LG Chem Alleges Trade Secrets Theft, Files Federal Suit against SK Innovation

ATLANTA–(BUSINESS WIRE)–The wholly-owned US manufacturing subsidiary of LG Chem, Ltd., the global leader in pouch-type lithium ion battery manufacturing whose unique technology underpins a significant share of the American electric vehicle market, filed on Monday a pair of lawsuits against South Korean-owned SK Innovation., Ltd. for misappropriation of trade secrets, tortious interference with prospective economic advantage and other claims.

Brought jointly by LGCMI, the US-subsidiary, and its parent corporation, the suits were filed concurrently with the United States International Trade Commission and the United States District Court of Delaware.

The suits allege that defendants accessed trade secrets by SK Innovation’s hiring of 77 highly skilled and experienced employees in the lithium ion battery division of LG Chem, which developed the world’s first commercial pouch-type Li-ion battery for automobiles. This technology has been adopted by automotive manufacturers worldwide as well as other consumer electronics applications.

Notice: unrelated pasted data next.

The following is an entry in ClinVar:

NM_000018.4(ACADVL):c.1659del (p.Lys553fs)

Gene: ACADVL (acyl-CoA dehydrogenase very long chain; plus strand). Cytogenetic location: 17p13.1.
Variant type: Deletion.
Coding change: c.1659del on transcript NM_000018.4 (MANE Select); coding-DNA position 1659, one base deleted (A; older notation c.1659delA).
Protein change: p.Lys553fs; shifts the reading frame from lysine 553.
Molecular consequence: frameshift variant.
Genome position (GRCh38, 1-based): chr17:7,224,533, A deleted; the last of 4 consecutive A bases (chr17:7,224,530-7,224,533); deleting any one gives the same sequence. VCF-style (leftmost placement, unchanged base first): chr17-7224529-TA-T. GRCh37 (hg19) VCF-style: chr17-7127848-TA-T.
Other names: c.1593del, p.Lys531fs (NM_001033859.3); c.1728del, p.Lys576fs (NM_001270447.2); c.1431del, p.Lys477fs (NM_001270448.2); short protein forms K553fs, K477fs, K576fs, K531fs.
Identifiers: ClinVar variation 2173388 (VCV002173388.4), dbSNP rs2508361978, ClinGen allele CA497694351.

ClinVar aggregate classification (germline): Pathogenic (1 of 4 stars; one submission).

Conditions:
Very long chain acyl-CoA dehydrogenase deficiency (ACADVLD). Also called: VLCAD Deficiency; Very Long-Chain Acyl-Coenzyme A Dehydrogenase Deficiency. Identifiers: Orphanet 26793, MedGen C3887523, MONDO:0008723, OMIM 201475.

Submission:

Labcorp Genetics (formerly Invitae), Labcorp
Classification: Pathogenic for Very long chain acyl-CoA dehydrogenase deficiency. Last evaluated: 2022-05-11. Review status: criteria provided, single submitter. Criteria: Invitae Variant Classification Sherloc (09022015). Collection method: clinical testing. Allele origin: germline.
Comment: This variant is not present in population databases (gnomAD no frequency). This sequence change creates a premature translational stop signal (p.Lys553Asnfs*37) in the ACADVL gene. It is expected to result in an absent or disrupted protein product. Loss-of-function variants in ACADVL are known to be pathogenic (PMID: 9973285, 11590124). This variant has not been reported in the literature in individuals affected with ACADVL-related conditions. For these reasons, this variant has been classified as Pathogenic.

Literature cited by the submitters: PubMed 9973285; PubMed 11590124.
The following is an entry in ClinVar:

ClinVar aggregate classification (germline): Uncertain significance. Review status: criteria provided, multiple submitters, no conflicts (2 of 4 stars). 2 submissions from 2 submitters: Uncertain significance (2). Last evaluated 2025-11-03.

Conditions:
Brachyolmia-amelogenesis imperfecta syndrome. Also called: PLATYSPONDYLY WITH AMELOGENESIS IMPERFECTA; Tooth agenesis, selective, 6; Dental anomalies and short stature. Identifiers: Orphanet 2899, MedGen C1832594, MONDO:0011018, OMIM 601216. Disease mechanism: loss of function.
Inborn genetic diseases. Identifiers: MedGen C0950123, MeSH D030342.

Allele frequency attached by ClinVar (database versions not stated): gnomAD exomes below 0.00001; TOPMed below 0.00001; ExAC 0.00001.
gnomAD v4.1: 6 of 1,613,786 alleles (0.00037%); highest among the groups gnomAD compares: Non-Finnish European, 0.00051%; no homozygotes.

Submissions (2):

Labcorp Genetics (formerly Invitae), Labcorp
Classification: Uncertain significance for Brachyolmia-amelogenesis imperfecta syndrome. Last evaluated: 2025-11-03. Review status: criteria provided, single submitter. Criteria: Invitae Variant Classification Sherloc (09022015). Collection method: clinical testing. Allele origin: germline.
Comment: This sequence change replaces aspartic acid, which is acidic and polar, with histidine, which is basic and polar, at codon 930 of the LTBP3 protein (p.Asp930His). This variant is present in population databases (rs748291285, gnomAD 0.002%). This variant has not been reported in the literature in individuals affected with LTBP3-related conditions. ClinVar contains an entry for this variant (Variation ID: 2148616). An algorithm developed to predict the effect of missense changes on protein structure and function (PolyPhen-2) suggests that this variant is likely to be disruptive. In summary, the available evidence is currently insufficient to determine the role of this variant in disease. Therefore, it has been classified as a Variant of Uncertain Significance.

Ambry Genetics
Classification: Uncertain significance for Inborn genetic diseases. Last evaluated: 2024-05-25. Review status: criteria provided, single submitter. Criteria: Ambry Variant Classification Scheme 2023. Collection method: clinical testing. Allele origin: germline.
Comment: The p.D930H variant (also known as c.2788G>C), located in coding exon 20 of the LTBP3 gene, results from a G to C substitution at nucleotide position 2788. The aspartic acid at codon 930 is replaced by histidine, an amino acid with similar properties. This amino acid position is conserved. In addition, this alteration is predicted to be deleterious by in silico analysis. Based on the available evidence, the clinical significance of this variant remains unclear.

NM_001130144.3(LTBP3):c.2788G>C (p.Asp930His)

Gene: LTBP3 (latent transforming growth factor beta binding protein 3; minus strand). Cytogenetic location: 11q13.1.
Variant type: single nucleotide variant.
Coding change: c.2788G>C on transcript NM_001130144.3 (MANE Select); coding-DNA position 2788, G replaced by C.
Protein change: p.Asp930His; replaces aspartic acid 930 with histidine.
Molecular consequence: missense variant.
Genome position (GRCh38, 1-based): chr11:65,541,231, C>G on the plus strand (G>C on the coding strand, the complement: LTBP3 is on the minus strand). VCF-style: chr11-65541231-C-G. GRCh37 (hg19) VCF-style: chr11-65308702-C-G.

These employees include dozens of engineers involved in the research and development, manufacturing and assembly, and quality assurance testing of Li-ion batteries, including the newest and most advanced generation battery technology. The lawsuits allege that a significant number of these workers engaged in the theft of LG Chem’s trade secrets to benefit SK Innovation in the development and manufacturing of pouch-type Li-ion batteries, of which LG Chem is the world’s leading supplier.

An internal audit of company communications and other data revealed that these employees openly conspired not only to steal LG Chem’s trade secrets but to leverage that information in employment considerations before SK Innovation. Applications and curriculum vitae, written specially for SK Innovation and stored on LG Chem computers, found these employees traded in LG Chem’s valuable trade secrets to secure employment with SK Innovation. For example, one of these employees inserted LG Chem’s key technical trade secret information regarding electrode manufacturing process on his curriculum vitae for SK Innovation. Even worse, some of these employees downloaded 400 to 1,900 key technical documents from LG Chem’s data server before their move to SK Innovation.